Cardozo law professor Marci Hamilton comments on a recently filed religious discrimination lawsuit the EEOC brought on behalf of several employees against two companies, United Health Programs of America, Inc. and Cost Containment Group, Inc. In that case, the two defendant companies are allegedly imposing their “Onionhead” practices on their employees and discriminating against those employees who object to those practices. Hamilton argues that the case illustrates what is at stake in the Hobby Lobby and Conestoga Wood cases currently before the U.S. Supreme Court, in which the Court is expected to resolve crucial questions about the scope of the Religious Freedom Restoration Act (RFRA) and its relationship to civil rights acts.
Former counsel to the president John W. Dean comments on the recent surprise defeat of House GOP Leader Eric Cantor in his reelection bid for his Virginia congressional seat. Despite some preliminary claims that the election signifies a resurgence of Tea Party activism, Dean suggests taking a hard look at Cantor’s defeat to better and fully understand why he lost. Other factors such as Democrats’ cross-over voting, Dean argues, could have played a role in Cantor’s defeat.
Cardozo law professor Marci Hamilton responds critically to a column by George Will recently published in the Washington Post in which Will belittled a Swarthmore rape victim and implied that college women are responsible for their rapes. Hamilton provides three examples of how society’s handling rape is improving and argues that Will and others should educate themselves about rape before writing columns that ignore facts.
In this second of a two-part series of columns on income mobility, George Washington law professor and economist Neil Buchanan explains why we should focus on reducing economic inequality today. Buchanan warns that our focus should not be on the increased rate at which economic inequality is growing, but on its very existence. He argues that even if inequality were gradually abating on its own, as some have postulated, inactively waiting for it to do so would continue to allow millions of people to suffer the pain of poverty until that distant and hypothetical time arrives.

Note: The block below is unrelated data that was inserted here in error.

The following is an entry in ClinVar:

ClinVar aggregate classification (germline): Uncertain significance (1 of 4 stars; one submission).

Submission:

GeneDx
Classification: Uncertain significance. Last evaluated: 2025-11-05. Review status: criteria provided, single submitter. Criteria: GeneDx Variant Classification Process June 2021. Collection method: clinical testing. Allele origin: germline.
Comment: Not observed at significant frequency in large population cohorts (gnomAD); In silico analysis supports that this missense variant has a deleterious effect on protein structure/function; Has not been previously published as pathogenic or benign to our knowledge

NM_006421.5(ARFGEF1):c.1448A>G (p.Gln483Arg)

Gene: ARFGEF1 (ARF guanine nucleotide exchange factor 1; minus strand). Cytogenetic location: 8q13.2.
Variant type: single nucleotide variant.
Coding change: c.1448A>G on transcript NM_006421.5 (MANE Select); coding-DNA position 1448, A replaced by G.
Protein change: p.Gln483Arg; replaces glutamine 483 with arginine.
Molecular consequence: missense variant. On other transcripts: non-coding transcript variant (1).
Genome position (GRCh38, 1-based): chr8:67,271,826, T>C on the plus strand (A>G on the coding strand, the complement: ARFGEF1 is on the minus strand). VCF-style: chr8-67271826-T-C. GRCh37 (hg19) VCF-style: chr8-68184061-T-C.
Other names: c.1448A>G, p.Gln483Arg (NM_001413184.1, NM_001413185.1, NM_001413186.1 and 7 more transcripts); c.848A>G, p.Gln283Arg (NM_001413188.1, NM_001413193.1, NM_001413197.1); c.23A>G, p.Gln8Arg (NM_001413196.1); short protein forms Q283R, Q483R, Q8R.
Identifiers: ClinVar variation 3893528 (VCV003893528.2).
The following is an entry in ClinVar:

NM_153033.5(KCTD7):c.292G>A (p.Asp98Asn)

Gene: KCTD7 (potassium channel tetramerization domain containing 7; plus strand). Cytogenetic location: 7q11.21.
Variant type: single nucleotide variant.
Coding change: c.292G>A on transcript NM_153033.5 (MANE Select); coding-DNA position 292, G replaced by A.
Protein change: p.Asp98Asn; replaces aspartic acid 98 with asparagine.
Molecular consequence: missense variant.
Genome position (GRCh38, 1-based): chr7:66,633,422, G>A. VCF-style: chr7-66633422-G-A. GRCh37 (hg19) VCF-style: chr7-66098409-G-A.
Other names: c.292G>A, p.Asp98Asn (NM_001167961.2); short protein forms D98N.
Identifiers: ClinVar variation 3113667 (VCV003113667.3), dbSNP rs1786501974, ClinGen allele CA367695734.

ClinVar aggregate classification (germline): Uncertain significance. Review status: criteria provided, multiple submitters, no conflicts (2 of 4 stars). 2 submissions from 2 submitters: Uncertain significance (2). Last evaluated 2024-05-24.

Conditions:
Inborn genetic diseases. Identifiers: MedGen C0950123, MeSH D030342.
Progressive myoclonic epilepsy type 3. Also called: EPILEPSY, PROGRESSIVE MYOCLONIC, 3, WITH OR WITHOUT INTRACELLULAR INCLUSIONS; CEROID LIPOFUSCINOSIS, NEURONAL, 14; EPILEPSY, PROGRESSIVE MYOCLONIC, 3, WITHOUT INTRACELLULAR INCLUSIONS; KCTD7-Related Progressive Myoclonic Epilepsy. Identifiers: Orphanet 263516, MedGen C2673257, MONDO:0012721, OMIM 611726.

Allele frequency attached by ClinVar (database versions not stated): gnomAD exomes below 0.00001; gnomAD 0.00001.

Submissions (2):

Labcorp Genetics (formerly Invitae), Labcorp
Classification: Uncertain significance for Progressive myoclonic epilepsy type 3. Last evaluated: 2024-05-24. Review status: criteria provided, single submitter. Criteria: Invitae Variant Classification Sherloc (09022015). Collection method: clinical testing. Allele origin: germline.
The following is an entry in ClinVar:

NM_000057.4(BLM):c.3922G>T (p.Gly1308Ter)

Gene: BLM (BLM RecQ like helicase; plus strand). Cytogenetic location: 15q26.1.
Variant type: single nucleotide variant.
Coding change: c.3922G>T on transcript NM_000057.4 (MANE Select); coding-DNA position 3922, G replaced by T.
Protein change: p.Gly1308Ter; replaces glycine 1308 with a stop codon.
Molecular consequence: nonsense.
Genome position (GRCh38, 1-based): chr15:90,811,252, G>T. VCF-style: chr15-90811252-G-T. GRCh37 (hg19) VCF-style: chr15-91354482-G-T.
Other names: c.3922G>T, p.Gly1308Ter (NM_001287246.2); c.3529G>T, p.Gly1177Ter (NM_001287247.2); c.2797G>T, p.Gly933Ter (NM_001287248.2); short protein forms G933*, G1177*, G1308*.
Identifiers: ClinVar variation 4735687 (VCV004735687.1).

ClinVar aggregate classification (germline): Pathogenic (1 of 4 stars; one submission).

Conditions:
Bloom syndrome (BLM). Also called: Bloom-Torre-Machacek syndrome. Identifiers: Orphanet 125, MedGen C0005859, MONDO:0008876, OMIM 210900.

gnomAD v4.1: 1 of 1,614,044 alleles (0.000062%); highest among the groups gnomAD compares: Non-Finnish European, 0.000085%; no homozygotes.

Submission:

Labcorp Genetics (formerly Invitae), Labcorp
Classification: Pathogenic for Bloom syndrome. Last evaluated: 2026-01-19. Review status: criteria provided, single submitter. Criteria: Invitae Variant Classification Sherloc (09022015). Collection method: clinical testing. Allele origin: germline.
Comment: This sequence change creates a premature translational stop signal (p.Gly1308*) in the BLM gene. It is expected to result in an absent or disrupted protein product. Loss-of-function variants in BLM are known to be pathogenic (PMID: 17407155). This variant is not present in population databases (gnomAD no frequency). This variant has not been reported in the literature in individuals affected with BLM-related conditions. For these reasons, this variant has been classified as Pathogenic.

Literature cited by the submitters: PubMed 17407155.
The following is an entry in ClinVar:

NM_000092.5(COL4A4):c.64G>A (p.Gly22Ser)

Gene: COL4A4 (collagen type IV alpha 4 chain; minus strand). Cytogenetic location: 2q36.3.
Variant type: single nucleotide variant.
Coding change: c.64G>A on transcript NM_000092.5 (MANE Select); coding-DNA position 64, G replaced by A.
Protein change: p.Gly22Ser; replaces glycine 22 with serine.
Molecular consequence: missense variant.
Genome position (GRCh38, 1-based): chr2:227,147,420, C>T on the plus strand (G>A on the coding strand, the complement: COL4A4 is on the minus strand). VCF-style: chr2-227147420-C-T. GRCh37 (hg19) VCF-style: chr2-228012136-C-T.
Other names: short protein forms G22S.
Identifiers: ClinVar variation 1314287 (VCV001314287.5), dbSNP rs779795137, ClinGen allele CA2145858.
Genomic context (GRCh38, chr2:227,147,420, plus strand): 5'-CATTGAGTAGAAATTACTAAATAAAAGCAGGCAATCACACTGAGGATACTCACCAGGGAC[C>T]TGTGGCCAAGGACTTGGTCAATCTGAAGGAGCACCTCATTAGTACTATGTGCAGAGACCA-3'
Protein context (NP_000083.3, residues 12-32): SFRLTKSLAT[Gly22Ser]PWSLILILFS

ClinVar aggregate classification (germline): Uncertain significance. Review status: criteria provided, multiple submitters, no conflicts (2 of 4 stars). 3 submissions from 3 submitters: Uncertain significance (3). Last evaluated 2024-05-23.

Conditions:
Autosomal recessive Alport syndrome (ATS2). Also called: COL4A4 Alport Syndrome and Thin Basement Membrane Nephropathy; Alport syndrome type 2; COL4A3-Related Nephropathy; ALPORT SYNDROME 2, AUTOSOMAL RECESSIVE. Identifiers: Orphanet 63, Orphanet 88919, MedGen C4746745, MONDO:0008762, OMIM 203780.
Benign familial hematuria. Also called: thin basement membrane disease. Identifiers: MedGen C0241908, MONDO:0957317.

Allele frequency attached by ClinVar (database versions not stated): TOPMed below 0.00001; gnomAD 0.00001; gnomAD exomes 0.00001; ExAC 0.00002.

Cornell University law professor Sherry Colb comments on a recent decision by the U.S. Supreme Court invalidating Florida’s approach to identifying criminal convicts who are intellectually disabled and therefore constitutionally ineligible for the death penalty. Colb describes the facts and issues that brought the case before the Court and infers from the opinion that the Court may have a growing consciousness about those sentenced to death. Acknowledging also the strong arguments presented by the dissent, Colb concludes that essential difference between the majority and the dissent is a disagreement as to what is worse: to execute the wrong person to spare the wrong person from execution.
Chapman University law professor Ronald Rotunda critically discusses attempts to amend the First Amendment of the U.S. Constitution. Rotunda describes some of the alarming implications of the proposal in the Senate, which already has 41 cosponsors, and he warns that the passage of the proposal will lead to the taking away of important rights the First Amendment granted.
U.C. Davis law professor Vikram David Amar discusses how three cases on the U.S. Supreme Court’s docket for the 2014-2015 Term illustrate the nuanced principles behind the Court’s selection of cases for review. Amar describes each case and explains why the Supreme Court likely chose it for review.
George Washington University law professor and economist Neil Buchanan critiques the argument that income mobility adequately addresses the issue of economic inequality. Buchanan contends that supporters of the mobility argument rely on a theory of mobility that disregards the reality of the permanent effects that poverty has on people. In a companion column next week, Buchanan will discuss where the arguments that Professor Piketty offered in his book Capital in the Twenty-First Century fit into the arguments over inequality, mobility, and redistribution.